We must make contraception and abortion universally legal and available

By Edd Doerr | Summer 2014
Americans for Religious Liberty

We and the natural world are on a collision course. Human activities inflict harsh and often irreversible damage on the environment and on critical resources. If not checked, many of our current practices put at serious risk the future that we wish for human society and the plant and animal kingdoms, and may so alter the living world that it will be unable to sustain life in the manner that we know. (Source: ‘1992 World Scientists’ Warning to Humanity’ / Union of Concerned Scientists) (Photo by Dave Herring on Unsplash)

The Sixth Extinction: An Unnatural History, by Elizabeth Kolbert, Henry Holt, 2014, 319 pp, $28. This review will appear in the next Americans for Religious Liberty journal. Reprinted with permission from the author.

Virtually no one thought that biological species could become extinct until the 1790s when French scientist Georges Cuvier showed that mammoths and mastodons were indeed extinct animals and not merely odd sorts of long dead elephants. In the ensuing years the science of the matter caught on and even influenced Darwin’s thinking. We now know that over the past 450 million years there have been five major extinctions, each one wiping out the vast majority of animal and plant species, the last event being the meteor strike in the Gulf of Mexico 66 million years ago that resulted in the end of the dinosaurs and subsequent rise of mammals and primates.

Science writer Elizabeth Kolbert relates this fascinating story in abundant, readable, scientific detail, showing how and why extinctions occur and explaining how geological, climate, and biological evolutions are inextricably intertwined. Finally, she shows convincingly that we are in the early stages of a sixth major extinction and that we humans are the main cause of it. She concludes that “we, too, will eventually be undone by our ‘transformation of the ecological landscape.’ . . . By disrupting these [biological and geochemical] systems – cutting down tropical rainforests, altering the composition of the atmosphere, acidifying the oceans – we’re putting our own survival in danger.” She leaves no doubt that we humans have been irresponsibly accelerating climate change, environmental degradation and essential biodiversity at an increasing rate.

Curiously, however, the author does not discuss human overpopulation, which is a major force driving our assault on our one and only environment. As I have often noted, scientists for at least 60 years or so have been calling attention to this problem, while world population has grown from 2.5 billion or so after World War II to over 7 billion today. And since she neglects to discuss overpopulation, she does not get around to pinning the tail on the donkeys responsible for our excessive population growth, the religious leaders and others who refuse to go along with or even acknowledge the recommendations of the Ford administration in 1975 that access to contraception and abortion be universal.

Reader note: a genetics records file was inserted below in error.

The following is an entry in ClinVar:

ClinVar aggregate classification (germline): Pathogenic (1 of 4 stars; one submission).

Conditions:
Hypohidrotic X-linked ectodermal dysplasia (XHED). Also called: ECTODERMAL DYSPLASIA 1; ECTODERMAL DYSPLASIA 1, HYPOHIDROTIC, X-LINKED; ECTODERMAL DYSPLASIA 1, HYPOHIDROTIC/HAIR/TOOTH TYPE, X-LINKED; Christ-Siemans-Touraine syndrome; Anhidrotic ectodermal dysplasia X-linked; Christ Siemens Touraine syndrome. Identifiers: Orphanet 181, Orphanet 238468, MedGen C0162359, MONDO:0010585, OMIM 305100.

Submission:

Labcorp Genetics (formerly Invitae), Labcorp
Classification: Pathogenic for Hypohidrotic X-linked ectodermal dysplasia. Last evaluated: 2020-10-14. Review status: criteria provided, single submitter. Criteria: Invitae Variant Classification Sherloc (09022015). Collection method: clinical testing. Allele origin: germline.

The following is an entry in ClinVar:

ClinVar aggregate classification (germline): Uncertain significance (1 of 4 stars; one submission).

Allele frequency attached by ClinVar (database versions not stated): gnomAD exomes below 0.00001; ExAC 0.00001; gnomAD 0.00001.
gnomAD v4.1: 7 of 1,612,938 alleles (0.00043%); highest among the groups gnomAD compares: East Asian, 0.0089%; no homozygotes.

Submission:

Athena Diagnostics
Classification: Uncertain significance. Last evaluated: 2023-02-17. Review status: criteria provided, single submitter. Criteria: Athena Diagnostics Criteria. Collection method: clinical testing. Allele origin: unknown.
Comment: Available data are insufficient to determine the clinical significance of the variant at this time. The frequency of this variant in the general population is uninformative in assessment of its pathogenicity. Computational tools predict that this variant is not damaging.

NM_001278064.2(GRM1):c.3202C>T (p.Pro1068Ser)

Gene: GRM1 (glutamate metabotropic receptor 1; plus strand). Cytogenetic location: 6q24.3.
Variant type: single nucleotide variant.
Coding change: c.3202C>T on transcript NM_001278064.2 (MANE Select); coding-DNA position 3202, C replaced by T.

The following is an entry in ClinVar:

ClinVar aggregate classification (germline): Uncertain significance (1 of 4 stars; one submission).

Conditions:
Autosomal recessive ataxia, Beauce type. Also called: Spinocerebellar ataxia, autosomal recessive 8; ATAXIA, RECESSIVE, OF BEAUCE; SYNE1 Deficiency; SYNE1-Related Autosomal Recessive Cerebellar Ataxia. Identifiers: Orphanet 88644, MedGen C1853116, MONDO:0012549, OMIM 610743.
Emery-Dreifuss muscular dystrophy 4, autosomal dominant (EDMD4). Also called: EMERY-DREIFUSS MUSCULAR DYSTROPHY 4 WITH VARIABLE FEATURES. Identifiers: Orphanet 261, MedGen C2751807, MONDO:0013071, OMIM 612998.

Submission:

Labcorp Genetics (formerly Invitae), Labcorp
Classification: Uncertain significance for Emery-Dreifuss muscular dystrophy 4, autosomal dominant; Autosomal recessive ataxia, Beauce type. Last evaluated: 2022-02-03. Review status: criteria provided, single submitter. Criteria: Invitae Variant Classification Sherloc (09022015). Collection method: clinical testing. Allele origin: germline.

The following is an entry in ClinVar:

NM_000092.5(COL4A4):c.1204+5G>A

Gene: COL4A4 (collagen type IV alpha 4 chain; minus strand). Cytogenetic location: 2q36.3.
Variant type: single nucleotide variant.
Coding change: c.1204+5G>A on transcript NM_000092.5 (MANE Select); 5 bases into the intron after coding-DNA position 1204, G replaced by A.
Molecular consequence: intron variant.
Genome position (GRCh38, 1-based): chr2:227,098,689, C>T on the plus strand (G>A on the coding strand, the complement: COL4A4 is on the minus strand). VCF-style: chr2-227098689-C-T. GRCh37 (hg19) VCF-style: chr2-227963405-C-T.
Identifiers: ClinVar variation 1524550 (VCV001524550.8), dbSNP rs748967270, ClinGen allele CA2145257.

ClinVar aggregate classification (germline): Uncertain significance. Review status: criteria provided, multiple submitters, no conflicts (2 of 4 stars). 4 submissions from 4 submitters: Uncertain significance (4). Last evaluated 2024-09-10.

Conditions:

Humanity’s fate hangs on our willingness to recognize the problem and work on solving it by moving to clean energy, conservation, providing more education and freedom for women (which is not only right but also greatly lowers birth rates), and making contraception and abortion universally legal and available.

Edd Doerr was president of the American Humanist Association from 1995 to 2003, serving previously as vice-president and board chair under Isaac Asimov from 1985 to 1991. He has been executive director and then president of Americans for Religious Liberty since 1982. A former teacher of history and Spanish, he is the author, co-author, editor, or translator of twenty books, mostly on religious liberty and reproductive rights. He served on the governing body of the Religious Coalition for Reproductive Choice from 1973 until 2004 and on the boards of NARAL, the ACLU of Maryland, and the National Committee for Public Education and Religious Liberty. More than 3,000 of his articles, columns, reviews, and letters have been published in The Humanist and many other publications. For over ten years he has been writing a column in the journal Free Inquiry from the Council for Secular Humanism.

Professor Milton Siegel, who for 24 years was the Assistant Director-General of the World Health Organization, speaks to Dr. Stephen Mumford in 1992 to reveal that although there was a consensus that overpopulation was a grave public health threat and would be a major cause of preventable death not too far in the future, the Vatican successfully fought off the incorporation of family planning and birth control into official WHO policy. This video is available for public viewing for the first time. Read the full transcript of the interview here.

Population growth as an issue has been given short shrift for several decades. Robert Engelman, president of Worldwatch Institute, outlines the reasons in this clip from an interview filmed for the documentary, GrowthBusters: Hooked on Growth. To order the film or find a screening near you, visit www.growthbusters.org.

Last Call: The Untold Reasons of the Global Crisis is a film that shows the urgency of the message of warning launched by the authors of the most controversial book of the past 40 years: The Limits to Growth.

Critical Mass is a feature documentary about the impact of human population growth and consumption on the planet and on our psychology.

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